According to another aspect of the embodiment, the method further comprises: implanting to form a p+ doped contact on the p-well; and implanting to form a n+ doped contact on the n-well.

According to another aspect of the embodiment, the forming the second matrix material comprises forming a doped amorphous silicon layer.

According to another aspect of the embodiment, the method further comprises: implanting to form a doped contact on the amorphous silicon layer.

According to another aspect of the embodiment, the forming the plurality of nano-particles comprises: depositing a nano-particle material on the first matrix material; and patterning the nano-particle material to form the plurality of nano-particles.

According to another aspect of the one embodiment, the patterning the nano-particle material comprises performing electron beam lithography on the nano-particle material.

According to another aspect of the one embodiment, the nano-particles are formed of gold, silver, aluminum, oxides, or nitrides.

According to another aspect of the one embodiment, the shape of the nano-particles is one of cylindrical, spherical, cubic, rectangular-cubic, ellipsoidal, planar, chevrons, slots, near-planar or spiral-twisted.

According to another aspect of the one embodiment, the nano-particles are arranged in a substantially regular array.

BRIEF DESCRIPTION OF THE DRAWINGS

FIG. 1 is a schematic illustrating a image sensor integrated circuit according to an embodiment of the invention.

FIGS. 2A, 2B and 2C respectively illustrate a detector having different polarization geometries showing nano-particle arrays with respectively a checker-board geometry, a parallel array geometry, and different parallel array geometries placed in different quadrants in a single pixel.

FIG. 3 is a side cross-sectional view of a IC region of a CMOS sensor according to an embodiment of the invention.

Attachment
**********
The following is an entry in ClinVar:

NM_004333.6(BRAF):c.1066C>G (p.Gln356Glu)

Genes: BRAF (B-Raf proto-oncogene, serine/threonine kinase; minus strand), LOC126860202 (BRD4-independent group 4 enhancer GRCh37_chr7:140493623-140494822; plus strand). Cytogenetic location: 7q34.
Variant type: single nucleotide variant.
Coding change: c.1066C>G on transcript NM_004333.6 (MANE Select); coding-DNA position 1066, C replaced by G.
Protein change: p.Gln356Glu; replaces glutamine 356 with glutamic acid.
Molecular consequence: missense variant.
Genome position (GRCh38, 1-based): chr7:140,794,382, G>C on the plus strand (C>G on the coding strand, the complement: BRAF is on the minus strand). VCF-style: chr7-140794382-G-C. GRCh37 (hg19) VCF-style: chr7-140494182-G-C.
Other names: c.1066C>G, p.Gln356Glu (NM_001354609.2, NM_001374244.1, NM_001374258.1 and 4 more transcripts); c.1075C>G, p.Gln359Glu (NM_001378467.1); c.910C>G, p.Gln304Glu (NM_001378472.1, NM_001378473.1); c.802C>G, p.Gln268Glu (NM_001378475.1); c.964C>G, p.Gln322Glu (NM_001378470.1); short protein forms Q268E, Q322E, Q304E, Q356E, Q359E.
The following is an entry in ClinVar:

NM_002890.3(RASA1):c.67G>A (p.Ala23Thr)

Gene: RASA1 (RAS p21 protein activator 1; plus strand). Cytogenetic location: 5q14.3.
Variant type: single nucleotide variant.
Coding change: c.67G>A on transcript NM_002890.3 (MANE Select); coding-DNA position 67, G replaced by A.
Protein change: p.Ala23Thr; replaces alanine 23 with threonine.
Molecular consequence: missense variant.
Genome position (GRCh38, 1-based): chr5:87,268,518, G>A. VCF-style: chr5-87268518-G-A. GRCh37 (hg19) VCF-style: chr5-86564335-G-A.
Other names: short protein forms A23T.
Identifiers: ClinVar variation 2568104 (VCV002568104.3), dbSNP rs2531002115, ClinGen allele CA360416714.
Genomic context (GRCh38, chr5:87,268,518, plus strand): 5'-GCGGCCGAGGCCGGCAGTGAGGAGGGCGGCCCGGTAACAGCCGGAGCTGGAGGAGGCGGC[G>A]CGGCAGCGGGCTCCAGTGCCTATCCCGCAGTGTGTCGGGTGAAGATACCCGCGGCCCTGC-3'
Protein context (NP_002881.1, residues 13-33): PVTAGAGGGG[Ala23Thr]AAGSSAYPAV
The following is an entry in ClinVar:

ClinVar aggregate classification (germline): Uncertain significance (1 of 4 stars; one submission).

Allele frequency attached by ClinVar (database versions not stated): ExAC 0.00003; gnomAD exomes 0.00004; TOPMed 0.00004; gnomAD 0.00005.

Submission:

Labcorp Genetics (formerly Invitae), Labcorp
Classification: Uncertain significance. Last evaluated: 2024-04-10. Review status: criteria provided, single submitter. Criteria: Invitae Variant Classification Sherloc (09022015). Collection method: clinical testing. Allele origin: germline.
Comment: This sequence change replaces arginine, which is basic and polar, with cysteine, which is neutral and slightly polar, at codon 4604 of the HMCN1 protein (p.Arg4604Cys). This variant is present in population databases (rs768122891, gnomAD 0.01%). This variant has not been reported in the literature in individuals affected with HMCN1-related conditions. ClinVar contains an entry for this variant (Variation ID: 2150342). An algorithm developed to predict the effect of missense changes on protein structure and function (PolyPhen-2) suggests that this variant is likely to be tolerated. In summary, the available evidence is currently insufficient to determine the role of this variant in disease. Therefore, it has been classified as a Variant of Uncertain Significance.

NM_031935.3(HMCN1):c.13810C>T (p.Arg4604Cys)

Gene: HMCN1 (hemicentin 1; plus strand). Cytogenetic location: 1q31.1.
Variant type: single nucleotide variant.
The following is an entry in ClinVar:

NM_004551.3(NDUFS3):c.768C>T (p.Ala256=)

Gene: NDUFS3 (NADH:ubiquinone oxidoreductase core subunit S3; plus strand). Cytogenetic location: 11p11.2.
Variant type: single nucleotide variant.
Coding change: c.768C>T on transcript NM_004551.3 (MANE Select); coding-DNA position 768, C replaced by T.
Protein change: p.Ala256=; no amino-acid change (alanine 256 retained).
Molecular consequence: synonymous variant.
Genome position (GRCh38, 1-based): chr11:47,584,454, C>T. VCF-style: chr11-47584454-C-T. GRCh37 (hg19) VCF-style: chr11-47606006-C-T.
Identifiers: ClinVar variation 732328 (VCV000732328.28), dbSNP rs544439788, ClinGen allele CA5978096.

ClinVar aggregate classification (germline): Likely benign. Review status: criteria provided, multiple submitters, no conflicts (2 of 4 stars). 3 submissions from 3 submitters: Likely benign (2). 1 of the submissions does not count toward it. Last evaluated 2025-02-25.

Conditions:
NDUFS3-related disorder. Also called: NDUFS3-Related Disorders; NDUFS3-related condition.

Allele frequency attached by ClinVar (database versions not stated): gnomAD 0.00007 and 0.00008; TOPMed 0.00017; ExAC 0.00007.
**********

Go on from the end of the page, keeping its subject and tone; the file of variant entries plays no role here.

FIGS. 4A-4F are side cross-sectional views of a plasmonic pixel region of a CMOS sensor as steps during manufacture of the sensor according to an embodiment of the invention.

FIG. 5 is a top view schematic illustrating a top view for a notional pixel according to an embodiment of the invention.

FIG. 6 is a circuit schematic of a standard 3T active pixel structure with additional transistors to bias the EMR region.

FIG. 7 is a schematic illustrating an equivalent circuit of the EMR absorption region of the notional pixel of FIG. 5.

DETAILED DESCRIPTION OF THE INVENTION

The sensors described herein incorporate integrated circuit processing, such as a CMOS process with the formation of nano-plasmonic structures for detection of EMR in a desired wavelength range, which allows for detection of wavelengths over several regions of the EMR spectrum according to one embodiment. The use of appropriately chosen nano-plasmonic structures allow EMR detection in the UV, visible, SWIR, MWIR and LWIR regions according to one embodiment. The electrons generated by EMR absorption by the nano-plasmonic structures provide a detectable signal that can be sensed electronically with appropriate amplification, discrimination and signal processing according to one embodiment. By incorporating nano-plasmonic structures with circuits on a CMOS integrated circuit, it is possible to create a monolithic, uncooled semiconductor device that is responsive to a complete range of UV, visible, and IR wavelengths according to one embodiment.